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Re: Spanish ll in different dialects

From:Mark Reed <markjreed@...>
Date:Thursday, September 9, 2004, 20:47
On Thu, 9 Sep 2004 20:04:52 +0100, Tamas Racsko <tracsko@...> wrote:
> On 8 Sep 2004 Trebor Jung <treborjung@FREE...> wrote: > > > Any other dialects have <y> as /dZ/? > > My Spanish textbook uses the phonetic transcription of Revista de > Filología Espan~ola (RFE). In RFE this sound is rendered by "y- > acute" |y^|.
Can you not send accented characters from both n+tilde (ñ) and y+acute (ý) are standard Latin-1 characters that pass unscathed through even our wonky listserv software. Although from your rendition of "y acute" as |y^| I wonder if you don't really mean y + circumflex, which is not in Latin-1. [It is available in Unicode as U+0177, but were I to include it in this message the entire thing would be transmogrified into UTF-8 which would render the whole Latin-1 discussion pointless. :)]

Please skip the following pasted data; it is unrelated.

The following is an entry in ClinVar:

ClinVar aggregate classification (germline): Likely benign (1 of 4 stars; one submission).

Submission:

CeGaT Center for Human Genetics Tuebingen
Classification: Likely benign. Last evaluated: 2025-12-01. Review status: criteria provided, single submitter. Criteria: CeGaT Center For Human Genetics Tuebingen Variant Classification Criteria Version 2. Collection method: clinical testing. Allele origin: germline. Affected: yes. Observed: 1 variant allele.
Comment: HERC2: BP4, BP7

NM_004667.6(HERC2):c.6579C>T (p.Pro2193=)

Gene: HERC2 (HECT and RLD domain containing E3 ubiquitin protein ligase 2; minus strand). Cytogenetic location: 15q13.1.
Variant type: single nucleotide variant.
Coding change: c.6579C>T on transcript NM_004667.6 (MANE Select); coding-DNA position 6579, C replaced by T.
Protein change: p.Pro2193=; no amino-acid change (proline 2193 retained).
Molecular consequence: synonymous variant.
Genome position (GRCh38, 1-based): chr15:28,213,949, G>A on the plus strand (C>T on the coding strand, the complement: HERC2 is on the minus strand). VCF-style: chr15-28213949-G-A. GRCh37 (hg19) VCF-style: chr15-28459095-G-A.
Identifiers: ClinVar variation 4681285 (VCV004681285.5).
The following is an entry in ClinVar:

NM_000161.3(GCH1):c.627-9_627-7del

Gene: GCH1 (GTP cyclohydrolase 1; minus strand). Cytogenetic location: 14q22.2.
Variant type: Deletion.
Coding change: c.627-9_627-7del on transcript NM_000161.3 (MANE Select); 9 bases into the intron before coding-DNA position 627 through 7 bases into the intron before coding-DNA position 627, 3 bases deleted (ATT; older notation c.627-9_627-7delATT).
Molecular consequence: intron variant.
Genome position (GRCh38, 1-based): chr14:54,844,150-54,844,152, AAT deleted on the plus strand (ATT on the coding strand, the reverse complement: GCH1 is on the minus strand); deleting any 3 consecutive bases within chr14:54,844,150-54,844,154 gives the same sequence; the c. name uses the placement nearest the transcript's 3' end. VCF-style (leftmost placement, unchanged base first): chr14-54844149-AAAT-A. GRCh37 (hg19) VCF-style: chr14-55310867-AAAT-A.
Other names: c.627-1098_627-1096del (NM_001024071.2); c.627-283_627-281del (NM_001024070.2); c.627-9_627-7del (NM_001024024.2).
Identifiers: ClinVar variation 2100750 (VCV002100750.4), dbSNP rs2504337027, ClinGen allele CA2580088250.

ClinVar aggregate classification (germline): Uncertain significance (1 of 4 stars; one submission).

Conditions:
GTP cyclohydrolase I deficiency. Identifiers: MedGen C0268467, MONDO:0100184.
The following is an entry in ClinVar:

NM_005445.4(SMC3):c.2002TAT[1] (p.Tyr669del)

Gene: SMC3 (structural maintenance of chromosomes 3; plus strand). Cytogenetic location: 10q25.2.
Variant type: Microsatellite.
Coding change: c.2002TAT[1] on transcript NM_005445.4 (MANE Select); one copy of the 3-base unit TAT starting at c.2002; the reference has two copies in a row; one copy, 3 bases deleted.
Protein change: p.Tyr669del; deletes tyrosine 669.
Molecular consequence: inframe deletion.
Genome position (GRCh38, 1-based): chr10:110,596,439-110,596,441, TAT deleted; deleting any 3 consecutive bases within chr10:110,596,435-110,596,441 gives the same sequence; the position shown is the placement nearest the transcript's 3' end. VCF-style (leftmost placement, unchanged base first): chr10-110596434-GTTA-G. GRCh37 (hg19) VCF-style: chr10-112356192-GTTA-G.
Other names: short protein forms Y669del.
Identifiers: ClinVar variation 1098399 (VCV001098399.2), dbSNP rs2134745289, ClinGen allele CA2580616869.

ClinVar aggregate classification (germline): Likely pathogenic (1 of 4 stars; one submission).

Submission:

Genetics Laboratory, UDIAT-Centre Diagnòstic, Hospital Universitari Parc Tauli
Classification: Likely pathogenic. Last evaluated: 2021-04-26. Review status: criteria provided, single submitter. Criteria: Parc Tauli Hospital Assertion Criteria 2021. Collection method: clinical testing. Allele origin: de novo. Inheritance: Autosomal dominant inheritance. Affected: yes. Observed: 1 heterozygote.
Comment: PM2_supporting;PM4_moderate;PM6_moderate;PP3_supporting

> There is no mention of dialectal limitations, therefore, it seems > to me that this is a standard pronounciation.
From the lack of mention of dialectical limitations I would guess that it is probably a feature that doesn't characterize certain dialects so much as appear in several; nevertheless I'm sure it is mostly limited to a certain subset. But the pronunciation of |y| as [dZ] is fairly common in the Spanish (and English) of Latin American immigrants of my acquaintance. -Marcos